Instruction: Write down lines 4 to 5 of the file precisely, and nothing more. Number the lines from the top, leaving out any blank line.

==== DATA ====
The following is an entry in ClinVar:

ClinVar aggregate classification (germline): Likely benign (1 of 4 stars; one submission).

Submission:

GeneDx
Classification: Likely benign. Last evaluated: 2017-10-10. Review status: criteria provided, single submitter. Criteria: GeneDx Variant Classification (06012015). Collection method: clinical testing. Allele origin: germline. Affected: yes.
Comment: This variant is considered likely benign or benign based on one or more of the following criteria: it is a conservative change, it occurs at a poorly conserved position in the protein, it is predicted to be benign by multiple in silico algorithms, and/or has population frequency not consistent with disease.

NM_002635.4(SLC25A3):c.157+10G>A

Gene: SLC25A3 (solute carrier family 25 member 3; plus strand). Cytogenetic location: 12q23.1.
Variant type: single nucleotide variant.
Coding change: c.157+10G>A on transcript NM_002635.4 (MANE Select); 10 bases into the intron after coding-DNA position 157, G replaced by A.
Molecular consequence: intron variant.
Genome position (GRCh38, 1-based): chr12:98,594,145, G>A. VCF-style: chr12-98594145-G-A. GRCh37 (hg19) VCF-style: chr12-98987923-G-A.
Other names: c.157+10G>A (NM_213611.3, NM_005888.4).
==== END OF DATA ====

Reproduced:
GeneDx
Classification: Likely benign. Last evaluated: 2017-10-10. Review status: criteria provided, single submitter. Criteria: GeneDx Variant Classification (06012015). Collection method: clinical testing. Allele origin: germline. Affected: yes.